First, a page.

Tuesday, June 8, 2004
Follow the passing Cup
By EJ Hradek and Sherry Skalko ESPN.com
TAMPA, Fla. -- If you want to know the pecking order of an NHL champion, just follow the Stanley Cup.
Obviously, the captain is the first to lift Lord Stanley's Cup. And, accordingly, Dave Andreychuk did the honors for the Lightning. But, after that, where did it go?
The Cup traveled through the Lightning in the following order:
Andreychuk, Tim Taylor, Vincent Lecavalier, Martin St. Louis, Brad Richards, Fredrik Modin, Nikolai Khabibulin, Dan Boyle, Chris Dingman, Pavel Kubina, Darryl Sydor, Ruslan Fedotenko, Cory Sarich, Cory Stillman, Jassen Cullimore, Andre Roy, Nolan Pratt, Brad Lukowich, Martin Cibak, Dmitry Afanasenkov, John Grahame, Ben Clymer, Stan Neckar, Eric Perrin, Darren Rumble, Coach John Tortorella and associate coach Craig Ramsay.
Immediately after the game, Flames assistant coach Rich Preston went to the Lightning bench to congratulate coaches John Tortorella and assistant coach Craig Ramsay. After shaking hands with Preston, Tortorella bolted for the Flames bench to meet with Darryl Sutter. The two head coaches embraced and shared a few private words.
Afterward, Tortorella had nothing but praise for Sutter and the Flames.
"I have tremendous respect for Darryl Sutter and his team," Tortorella said. "We were fortunate. I want to make that point. It was a hard-nosed series, and I have a total amount of respect for them."
Lukowich has won two Stanley Cups, but this is the first time his name will be engraved on it.
Because of the limited space on the Cup, a minimum requirement of at least 40 regular-season games or one game in the Stanley Cup finals must be met for a player to have his name included.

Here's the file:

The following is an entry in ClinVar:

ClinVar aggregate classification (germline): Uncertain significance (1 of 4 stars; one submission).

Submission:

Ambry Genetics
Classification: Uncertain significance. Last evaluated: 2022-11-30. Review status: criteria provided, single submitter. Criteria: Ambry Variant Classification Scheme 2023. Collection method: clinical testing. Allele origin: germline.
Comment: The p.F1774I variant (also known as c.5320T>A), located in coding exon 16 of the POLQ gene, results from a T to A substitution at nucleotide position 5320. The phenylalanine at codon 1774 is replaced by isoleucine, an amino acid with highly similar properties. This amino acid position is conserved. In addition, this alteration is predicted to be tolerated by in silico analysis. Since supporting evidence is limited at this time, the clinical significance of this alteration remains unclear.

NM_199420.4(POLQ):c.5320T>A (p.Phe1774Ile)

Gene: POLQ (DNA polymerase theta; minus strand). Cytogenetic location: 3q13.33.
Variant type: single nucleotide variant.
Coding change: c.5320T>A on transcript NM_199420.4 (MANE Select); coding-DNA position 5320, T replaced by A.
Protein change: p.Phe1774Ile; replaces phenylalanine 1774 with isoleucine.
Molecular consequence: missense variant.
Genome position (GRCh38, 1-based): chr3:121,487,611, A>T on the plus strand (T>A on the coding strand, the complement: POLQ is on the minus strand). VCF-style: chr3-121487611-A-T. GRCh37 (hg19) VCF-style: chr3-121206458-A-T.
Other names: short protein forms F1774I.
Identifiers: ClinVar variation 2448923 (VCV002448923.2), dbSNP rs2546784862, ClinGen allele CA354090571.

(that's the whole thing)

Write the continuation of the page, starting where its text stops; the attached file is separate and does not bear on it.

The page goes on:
Lukowich was a member of the Dallas Stars when they beat the Buffalo Sabres in 1999, but played only 14 games at the end of the regular season after being called up from the minors. He played eight playoff games, but none in the finals.
Teams can petition to have a player's name included -- like the New York Rangers did for Eddie Olczyk in 1994. The Stars didn't ask to have Lukowich's name included because they assumed it would be.
Taking two for the other team
Flames coach Darryl Sutter will go down in Lightning history ... again. Besides being the opposing coach for the Lightning's first Stanley Cup title, Sutter was behind the bench of the Chicago Blackhawks when they visited Tampa on Oct. 7, 1992 -- the first game in Lightning history. The Bolts beat the Blackhawks 7-3 behind a four-goal effort by Kris Kontos.
Drive for five
Lightning assistant equipment manager Jim Pickard is no stranger to Stanley Cup celebrations. Pickard, in his seventh season with the Lightning, was the equipment manager for the New York Islanders during their championship run in the early 1980s. With the Bolts' win, Pickard has been a part of five championship teams.
• The team that scored the first goal won all seven games of the Stanley Cup finals. The last time it happened was 1945 when the Detroit Red Wings beat the Toronto Maple Leafs.
• Thirteen of the 27 goals scored in this series were scored on the power play (48.1 percent). Only once in Stanley Cup finals history has there been a higher percentage: 1965, when the Montreal Canadiens beat the Blackhawks in seven games (50 percent, 15 of 30).
• The Lightning became the fifth team to win the Stanley Cup after losing Game 5. In the previous 18 times a series was tied 2-2, the team winning Game 5 won the Stanley Cup 14 times. The Lightning join the 1950 Red Wings, 1964 Maple Leafs, 1971 Canadiens and 2001 Colorado Avalanche.
• The Lightning also became the sixth team since the league expanded from six to 12 teams in 1967-68 to win the Stanley Cup in its first finals appearance. They join the 1974 Philadelphia Flyers, 1980 Islanders, 1991 Pittsburgh Penguins, 1995 New Jersey Devils and 1996 Avalanche.
• The Flames' 26 playoff games tied the 1987 Flyers for most in a playoff year. Had the Flames won, they would have held the distinction of most playoff games played by a Stanley Cup champion. The '87 Flyers lost to the Edmonton Oilers in Game 7.
• The Flames' 11 losses also tie an NHL record for most in a playoff year. The record is shared by the 1987 Flyers and the 1993 Los Angeles Kings.